As far as we're aware no one in the financial advice industry has given their implicit backing to a group of fascists - *cough President Trump* - so it can probably be considered quite a quiet week.
So lets turn out our pockets and see what actually did happen in the week in news.
1) What a steel!
Let's dip our toes into the ceaseless news whirlpool that is the saga surrounding the British Steel Pension Scheme.
This week we learnt several steelworkers appear to be transferring out their defined benefit (DB) pensions from the British Steel Pension Scheme (BSPS), after being lured by an introducer firm called Celtic Wealth Management & Financial Planning.
FTAdviser understood from several sources that the firm has been present at several roadshows from the scheme trustees which are attended by members wanting more clarifications about their pensions, and proposing to them a flat fee of £1,500 on their DB transfers.
It comes amid concerns that BSPS members are struggling to get a financial adviser to take them as a client and advise them on a DB transfer because of concerns about a tight deadline and future liability.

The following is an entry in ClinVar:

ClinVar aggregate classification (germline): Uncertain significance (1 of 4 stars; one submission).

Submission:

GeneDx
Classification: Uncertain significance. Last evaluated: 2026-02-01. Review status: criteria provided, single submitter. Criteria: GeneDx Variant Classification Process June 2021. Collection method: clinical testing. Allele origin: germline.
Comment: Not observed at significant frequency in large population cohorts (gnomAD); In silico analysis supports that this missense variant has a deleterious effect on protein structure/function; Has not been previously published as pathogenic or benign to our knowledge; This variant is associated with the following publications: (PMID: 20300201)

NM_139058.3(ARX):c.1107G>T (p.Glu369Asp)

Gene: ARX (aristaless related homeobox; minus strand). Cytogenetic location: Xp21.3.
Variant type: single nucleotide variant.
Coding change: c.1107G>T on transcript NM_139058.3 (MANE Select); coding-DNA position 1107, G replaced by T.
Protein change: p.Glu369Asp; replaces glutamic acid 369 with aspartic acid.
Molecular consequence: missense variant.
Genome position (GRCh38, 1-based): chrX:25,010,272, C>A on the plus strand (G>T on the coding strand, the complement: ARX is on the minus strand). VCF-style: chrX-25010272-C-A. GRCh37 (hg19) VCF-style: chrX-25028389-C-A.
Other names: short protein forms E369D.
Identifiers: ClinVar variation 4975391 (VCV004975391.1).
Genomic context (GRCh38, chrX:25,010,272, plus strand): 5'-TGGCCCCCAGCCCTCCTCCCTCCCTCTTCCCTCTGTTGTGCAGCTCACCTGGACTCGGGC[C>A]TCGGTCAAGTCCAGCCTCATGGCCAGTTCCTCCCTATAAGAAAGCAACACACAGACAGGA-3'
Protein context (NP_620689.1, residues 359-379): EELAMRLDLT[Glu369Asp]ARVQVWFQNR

Around 4,600 members were given an extension to their decision deadline this week.
Self-invested personal pension provider Momentum Pensions has put all further investments and pension transfers on hold from members and said it will not charge those who change their mind after it transpired it was one of the providers through which steelworkers' pension pots were being invested.
2) Release the equity!
As if one potential mis-selling issue with DB transfers wasn't enough, how about a second one?
More 2 Life said it had uncovered evidence showing advisers dabbling in equity release may be recommending the wrong deals to clients.
The provider has found three out of four over-65 homeowners could potentially qualify for an enhanced loan-to-value based on assessment of their medical condition, yet only 15 to 20 per cent of customers actually received an enhanced plan according to a more 2 life estimate based on Age UK Later Life in the UK, the Department of Health National Diet and Nutrition Survey and ONS population data.
One of the main reasons for this was a survey of 100 advisers at the end of 2015 by the provider found that 22 admitted they did not routinely ask health questions when discussing equity release with clients.
Stuart Wilson, marketing director at more 2 life, said a large number of new advisers are crossing over to later-life lending from the residential sector.
3) Women who won't buzz off
In case the government is fed up going head to head with Brussels bureaucrats, it can turn its attention to home and go head to head with...a group of women in their 50s.
As part of a legal campaign, thousands of women from across the country have submitted, and continue to submit, complaints against the Department for Work & Pensions (DWP) regarding what they call an inadequate communication of changes to the state pension age.